Daughter – live

With their first full length album If You Leave released in March 2013, Daughter’s first major UK tour feels long anticipated. Originally the solo work of Elena Tonra, Daughter has come to encompass guitarist Igor Haefeli and drummer Remi Aguilella, a trio making significant headway in the music industry. It is the second time that Daughter has graced the stage of UEA LCR, for those lucky to attend they supported Ben Howard in February 2012.


The support of the night came from Indians, a lone man and his keyboard, whose pleasant half an hour slot was hindered by sound difficulties, to which Haefeli reassures us later that despite the problems, go out and buy the album! With no jostling around for space and a range of both young and old(er) fans, the atmosphere felt relaxed and the crowd waited both expectantly and patiently.

9pm prompt, Daughter go straight into ‘Still’, an obvious choice for many, and guitarist Igor Haefeli attacks his guitar with a violin bow producing those spidery and melancholic sounds Daughter’s songs are known for. I find myself listening intently, along with the rest of the audience, stunned by the beauty of Tonra’s voice. The quietness of the crowd however doesn’t go unnoticed by Haefeli describing it as unnerving, but also thanking the audience for being so attentive. With other highlights of the night such as ‘Landfill’, from an older self-published EP, and favourites such as ‘Youth’ and ‘Smother’, Tonra weaves an intimate story to the audience. With emotion bleeding lyrics such as “I sometimes wish I’d stayed inside my mother, never to come out” Tonra often left the audience stunned and mesmerised by the sorrowful and heartfelt songs she sang.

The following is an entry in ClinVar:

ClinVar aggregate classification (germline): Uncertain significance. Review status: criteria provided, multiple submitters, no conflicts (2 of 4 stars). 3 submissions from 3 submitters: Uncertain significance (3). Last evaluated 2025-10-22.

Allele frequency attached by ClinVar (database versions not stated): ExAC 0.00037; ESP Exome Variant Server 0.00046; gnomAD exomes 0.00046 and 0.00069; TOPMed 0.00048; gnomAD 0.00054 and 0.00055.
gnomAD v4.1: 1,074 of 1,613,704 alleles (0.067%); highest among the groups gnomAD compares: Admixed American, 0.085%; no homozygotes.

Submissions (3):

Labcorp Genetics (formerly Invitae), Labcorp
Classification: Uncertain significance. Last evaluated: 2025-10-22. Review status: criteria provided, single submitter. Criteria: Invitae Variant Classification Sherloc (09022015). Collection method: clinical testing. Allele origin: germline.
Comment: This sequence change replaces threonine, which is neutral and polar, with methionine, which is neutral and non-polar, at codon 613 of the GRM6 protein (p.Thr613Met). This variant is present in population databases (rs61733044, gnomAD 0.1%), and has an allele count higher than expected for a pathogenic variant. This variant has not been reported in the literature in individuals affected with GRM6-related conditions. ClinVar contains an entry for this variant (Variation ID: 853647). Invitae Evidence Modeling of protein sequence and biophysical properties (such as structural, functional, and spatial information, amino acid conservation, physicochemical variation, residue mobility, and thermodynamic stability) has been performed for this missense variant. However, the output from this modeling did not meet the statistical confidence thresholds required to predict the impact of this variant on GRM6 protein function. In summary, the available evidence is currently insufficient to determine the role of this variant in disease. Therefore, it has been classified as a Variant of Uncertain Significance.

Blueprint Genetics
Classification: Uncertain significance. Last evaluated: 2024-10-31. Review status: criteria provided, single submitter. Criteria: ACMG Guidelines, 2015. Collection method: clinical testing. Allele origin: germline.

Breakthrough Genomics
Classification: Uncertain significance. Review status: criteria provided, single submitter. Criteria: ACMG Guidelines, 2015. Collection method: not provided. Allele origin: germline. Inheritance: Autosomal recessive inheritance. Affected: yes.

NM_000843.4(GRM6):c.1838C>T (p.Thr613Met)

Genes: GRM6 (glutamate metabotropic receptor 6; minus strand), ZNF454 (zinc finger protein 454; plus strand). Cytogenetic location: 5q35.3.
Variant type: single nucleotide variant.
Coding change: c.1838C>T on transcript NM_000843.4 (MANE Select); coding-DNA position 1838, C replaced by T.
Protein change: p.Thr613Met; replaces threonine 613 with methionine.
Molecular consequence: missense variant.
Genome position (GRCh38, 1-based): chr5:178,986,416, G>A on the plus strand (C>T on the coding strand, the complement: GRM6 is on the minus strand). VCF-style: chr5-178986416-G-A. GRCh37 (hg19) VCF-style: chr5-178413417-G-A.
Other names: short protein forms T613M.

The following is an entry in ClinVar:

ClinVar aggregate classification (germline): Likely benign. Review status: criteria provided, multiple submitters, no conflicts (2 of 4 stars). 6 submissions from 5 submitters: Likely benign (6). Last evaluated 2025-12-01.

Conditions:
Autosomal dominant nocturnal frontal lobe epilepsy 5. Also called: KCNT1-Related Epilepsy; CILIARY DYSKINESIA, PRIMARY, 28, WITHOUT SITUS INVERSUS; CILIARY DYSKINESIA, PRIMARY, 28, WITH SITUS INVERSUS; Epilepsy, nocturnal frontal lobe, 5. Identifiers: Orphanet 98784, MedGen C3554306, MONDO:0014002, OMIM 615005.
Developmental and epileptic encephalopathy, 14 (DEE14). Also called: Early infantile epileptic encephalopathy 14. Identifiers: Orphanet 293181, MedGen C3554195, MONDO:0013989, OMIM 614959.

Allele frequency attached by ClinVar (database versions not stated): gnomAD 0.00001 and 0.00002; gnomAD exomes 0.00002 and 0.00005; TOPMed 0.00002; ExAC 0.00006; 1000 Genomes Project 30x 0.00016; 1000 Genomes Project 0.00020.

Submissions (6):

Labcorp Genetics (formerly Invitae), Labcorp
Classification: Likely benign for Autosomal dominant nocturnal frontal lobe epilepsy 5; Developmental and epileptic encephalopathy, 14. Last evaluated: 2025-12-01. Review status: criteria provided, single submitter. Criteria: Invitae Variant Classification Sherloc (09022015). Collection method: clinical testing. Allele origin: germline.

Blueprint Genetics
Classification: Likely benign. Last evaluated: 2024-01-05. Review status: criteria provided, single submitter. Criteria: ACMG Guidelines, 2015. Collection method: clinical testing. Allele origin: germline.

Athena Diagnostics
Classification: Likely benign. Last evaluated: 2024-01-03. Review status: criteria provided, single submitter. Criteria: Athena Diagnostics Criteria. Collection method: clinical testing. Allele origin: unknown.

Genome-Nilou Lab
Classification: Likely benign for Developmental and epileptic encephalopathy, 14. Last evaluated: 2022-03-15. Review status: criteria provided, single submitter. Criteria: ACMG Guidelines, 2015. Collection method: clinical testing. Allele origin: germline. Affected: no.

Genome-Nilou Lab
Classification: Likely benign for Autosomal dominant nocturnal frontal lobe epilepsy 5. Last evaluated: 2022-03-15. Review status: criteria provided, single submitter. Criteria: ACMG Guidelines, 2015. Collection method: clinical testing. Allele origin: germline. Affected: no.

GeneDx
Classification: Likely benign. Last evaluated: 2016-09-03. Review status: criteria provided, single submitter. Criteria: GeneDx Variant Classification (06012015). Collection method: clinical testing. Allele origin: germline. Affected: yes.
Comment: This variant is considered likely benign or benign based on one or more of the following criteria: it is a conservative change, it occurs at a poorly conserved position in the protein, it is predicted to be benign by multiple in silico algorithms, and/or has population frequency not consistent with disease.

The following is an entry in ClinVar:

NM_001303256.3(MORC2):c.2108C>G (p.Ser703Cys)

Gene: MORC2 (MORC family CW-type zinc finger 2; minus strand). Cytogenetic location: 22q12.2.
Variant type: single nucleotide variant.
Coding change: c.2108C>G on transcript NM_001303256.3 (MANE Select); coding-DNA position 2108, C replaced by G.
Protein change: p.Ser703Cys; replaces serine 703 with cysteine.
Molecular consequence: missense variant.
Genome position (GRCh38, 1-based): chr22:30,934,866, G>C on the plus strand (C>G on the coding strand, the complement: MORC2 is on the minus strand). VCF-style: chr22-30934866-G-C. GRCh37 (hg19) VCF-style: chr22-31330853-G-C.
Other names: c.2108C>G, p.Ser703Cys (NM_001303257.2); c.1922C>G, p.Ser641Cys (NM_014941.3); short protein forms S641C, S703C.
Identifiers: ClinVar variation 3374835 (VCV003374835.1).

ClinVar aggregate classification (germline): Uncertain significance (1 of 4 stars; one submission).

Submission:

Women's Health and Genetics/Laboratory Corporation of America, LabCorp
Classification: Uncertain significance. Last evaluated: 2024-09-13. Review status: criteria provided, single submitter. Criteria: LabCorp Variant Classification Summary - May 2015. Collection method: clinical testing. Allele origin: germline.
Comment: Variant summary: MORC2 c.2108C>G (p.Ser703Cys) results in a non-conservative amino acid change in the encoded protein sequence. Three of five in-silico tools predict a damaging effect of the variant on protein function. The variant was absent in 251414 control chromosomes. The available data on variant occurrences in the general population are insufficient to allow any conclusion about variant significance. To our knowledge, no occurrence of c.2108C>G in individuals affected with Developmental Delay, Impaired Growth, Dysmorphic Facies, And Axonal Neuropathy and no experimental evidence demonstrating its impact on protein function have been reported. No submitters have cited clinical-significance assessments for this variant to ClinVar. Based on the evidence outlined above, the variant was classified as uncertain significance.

The set itself was very modest, with few frills or unnecessary effects on offer. The only exception to this was the often blinding lights that flanked the stage and audience. The whole show was very stripped back and incredibly raw, only adding to the heightened emotion and intimacy of the gig. With minimal between-song banter coming from Tonra and awkward silences, the show lacked fluidity, the audience were frequently left standing in complete silence, waiting. Despite the awkwardness, the band was endearing and you could see their delight to be back, particularly with the timid and shy thanks Tonra regularly gave throughout the night.

Still very much in their early stages as a band on the gig circuit, it is likely Tonra’s confidence will grow as time progresses, presently it seems that she lacks confidence in her own ability to engage with the audience. Nonetheless, Tonra sang her soul to the crowd and the quiet and loving audience were truly taken in and captured by Daughter’s songs, with lyrics and sorrow that many can resonate with. It was clear to those there that the band felt blessed to be performing, uttering countless thanks to the audience before performing their last song ‘Home’. With no encore, I left with a thirst for more and a grown respect for the modest and extremely talented band that is Daughter.


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